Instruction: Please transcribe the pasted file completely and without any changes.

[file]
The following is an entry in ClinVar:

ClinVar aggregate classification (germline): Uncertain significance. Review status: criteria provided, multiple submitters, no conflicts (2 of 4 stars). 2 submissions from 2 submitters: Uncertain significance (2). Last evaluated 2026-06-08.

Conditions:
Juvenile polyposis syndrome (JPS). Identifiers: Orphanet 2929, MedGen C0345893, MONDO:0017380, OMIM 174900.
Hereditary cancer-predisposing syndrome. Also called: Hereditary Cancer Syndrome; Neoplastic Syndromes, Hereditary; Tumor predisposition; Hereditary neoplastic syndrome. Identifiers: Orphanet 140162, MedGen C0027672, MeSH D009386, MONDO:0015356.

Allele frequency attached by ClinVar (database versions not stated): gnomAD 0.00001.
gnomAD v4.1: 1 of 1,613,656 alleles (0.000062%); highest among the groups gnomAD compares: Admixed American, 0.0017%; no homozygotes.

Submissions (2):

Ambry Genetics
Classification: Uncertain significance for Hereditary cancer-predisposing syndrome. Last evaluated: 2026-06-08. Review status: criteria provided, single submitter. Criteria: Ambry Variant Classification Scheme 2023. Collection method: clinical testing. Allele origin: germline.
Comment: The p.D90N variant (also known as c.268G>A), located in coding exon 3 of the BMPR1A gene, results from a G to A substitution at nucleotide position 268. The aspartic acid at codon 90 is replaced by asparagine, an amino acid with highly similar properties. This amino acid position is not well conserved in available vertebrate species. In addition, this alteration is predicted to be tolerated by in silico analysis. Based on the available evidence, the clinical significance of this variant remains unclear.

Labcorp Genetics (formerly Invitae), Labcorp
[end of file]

The following is an entry in ClinVar:

ClinVar aggregate classification (germline): Uncertain significance. Review status: criteria provided, multiple submitters, no conflicts (2 of 4 stars). 2 submissions from 2 submitters: Uncertain significance (2). Last evaluated 2026-06-08.

Conditions:
Juvenile polyposis syndrome (JPS). Identifiers: Orphanet 2929, MedGen C0345893, MONDO:0017380, OMIM 174900.
Hereditary cancer-predisposing syndrome. Also called: Hereditary Cancer Syndrome; Neoplastic Syndromes, Hereditary; Tumor predisposition; Hereditary neoplastic syndrome. Identifiers: Orphanet 140162, MedGen C0027672, MeSH D009386, MONDO:0015356.

Allele frequency attached by ClinVar (database versions not stated): gnomAD 0.00001.
gnomAD v4.1: 1 of 1,613,656 alleles (0.000062%); highest among the groups gnomAD compares: Admixed American, 0.0017%; no homozygotes.

Submissions (2):

Ambry Genetics
Classification: Uncertain significance for Hereditary cancer-predisposing syndrome. Last evaluated: 2026-06-08. Review status: criteria provided, single submitter. Criteria: Ambry Variant Classification Scheme 2023. Collection method: clinical testing. Allele origin: germline.
Comment: The p.D90N variant (also known as c.268G>A), located in coding exon 3 of the BMPR1A gene, results from a G to A substitution at nucleotide position 268. The aspartic acid at codon 90 is replaced by asparagine, an amino acid with highly similar properties. This amino acid position is not well conserved in available vertebrate species. In addition, this alteration is predicted to be tolerated by in silico analysis. Based on the available evidence, the clinical significance of this variant remains unclear.

Labcorp Genetics (formerly Invitae), Labcorp